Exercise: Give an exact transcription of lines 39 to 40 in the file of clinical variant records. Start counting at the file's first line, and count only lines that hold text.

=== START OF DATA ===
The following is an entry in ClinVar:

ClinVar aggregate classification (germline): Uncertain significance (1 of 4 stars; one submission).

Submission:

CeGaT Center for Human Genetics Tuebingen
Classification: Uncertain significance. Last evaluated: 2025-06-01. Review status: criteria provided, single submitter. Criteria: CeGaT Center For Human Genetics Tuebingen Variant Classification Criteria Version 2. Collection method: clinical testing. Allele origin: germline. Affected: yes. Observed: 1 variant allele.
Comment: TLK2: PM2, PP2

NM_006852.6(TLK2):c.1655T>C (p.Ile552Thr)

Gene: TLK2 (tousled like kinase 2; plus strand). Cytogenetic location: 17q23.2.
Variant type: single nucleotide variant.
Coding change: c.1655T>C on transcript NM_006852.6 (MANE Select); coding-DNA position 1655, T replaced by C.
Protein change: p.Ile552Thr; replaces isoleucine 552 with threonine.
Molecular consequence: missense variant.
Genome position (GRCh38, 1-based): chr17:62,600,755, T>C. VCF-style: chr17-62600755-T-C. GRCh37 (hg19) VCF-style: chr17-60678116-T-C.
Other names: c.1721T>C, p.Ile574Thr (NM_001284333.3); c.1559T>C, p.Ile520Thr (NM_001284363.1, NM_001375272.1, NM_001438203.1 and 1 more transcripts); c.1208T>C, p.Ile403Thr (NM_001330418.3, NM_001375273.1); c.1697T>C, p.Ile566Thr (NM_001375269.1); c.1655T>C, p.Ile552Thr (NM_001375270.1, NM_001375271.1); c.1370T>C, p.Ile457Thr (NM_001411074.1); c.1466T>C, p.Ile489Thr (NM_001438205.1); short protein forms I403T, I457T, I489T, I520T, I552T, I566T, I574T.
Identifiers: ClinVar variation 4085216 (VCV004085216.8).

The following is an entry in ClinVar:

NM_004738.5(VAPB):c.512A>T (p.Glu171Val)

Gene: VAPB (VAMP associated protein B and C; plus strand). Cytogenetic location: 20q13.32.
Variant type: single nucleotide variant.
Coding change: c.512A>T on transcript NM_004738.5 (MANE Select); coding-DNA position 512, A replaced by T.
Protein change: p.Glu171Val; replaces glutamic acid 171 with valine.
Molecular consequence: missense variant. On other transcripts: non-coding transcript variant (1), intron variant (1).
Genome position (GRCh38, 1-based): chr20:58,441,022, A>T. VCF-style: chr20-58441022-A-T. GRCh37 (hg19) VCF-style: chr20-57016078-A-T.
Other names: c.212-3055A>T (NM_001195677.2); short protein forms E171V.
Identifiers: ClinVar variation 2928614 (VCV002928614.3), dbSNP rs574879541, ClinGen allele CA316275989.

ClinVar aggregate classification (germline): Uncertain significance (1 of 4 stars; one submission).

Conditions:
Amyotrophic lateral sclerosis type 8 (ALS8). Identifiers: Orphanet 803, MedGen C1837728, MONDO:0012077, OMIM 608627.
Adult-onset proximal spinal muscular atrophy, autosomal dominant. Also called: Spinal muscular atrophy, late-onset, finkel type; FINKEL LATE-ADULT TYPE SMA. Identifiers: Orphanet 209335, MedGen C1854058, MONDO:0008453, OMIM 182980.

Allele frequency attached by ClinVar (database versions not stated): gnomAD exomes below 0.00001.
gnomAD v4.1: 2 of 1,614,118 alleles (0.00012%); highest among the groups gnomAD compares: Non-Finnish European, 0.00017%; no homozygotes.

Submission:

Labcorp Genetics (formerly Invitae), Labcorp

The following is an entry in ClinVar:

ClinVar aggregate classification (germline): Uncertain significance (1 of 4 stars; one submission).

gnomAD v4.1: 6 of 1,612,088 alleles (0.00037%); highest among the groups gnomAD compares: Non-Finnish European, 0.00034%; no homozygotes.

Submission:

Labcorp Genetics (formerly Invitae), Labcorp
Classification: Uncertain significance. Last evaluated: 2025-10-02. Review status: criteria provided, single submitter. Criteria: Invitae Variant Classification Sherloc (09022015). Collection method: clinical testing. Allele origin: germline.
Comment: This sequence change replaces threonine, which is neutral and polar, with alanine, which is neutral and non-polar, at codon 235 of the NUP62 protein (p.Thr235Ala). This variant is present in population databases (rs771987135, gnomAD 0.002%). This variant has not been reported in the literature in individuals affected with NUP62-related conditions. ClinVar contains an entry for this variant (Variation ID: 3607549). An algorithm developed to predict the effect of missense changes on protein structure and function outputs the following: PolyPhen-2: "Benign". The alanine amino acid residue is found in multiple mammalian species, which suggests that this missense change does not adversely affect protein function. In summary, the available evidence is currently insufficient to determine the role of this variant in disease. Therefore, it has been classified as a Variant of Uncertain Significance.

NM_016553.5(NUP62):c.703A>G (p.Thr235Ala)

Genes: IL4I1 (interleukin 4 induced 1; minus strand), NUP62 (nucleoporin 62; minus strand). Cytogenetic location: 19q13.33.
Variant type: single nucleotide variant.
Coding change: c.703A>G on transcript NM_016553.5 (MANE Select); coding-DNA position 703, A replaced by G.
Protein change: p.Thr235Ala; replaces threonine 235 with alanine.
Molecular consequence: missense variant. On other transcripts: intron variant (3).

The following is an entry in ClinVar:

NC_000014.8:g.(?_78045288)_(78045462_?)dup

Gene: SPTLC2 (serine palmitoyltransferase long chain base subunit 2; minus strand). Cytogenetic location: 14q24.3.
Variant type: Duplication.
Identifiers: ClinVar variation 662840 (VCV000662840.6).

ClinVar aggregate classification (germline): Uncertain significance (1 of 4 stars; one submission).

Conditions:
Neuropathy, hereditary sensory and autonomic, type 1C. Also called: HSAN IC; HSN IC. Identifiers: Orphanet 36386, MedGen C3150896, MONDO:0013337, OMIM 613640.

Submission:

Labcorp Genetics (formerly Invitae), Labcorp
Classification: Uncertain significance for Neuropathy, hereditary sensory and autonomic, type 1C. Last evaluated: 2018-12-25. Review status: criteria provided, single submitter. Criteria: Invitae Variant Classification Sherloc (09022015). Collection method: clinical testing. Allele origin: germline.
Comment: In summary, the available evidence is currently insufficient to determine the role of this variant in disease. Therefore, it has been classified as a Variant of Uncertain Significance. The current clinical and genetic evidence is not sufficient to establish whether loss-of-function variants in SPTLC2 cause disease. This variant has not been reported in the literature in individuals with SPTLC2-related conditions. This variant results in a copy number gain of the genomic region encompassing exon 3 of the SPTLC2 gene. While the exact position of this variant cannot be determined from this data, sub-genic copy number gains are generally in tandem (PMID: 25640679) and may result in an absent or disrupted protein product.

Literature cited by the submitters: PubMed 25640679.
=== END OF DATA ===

Classification: Uncertain significance. Last evaluated: 2025-10-02. Review status: criteria provided, single submitter. Criteria: Invitae Variant Classification Sherloc (09022015). Collection method: clinical testing. Allele origin: germline.
Comment: This sequence change replaces threonine, which is neutral and polar, with alanine, which is neutral and non-polar, at codon 235 of the NUP62 protein (p.Thr235Ala). This variant is present in population databases (rs771987135, gnomAD 0.002%). This variant has not been reported in the literature in individuals affected with NUP62-related conditions. ClinVar contains an entry for this variant (Variation ID: 3607549). An algorithm developed to predict the effect of missense changes on protein structure and function outputs the following: PolyPhen-2: "Benign". The alanine amino acid residue is found in multiple mammalian species, which suggests that this missense change does not adversely affect protein function. In summary, the available evidence is currently insufficient to determine the role of this variant in disease. Therefore, it has been classified as a Variant of Uncertain Significance.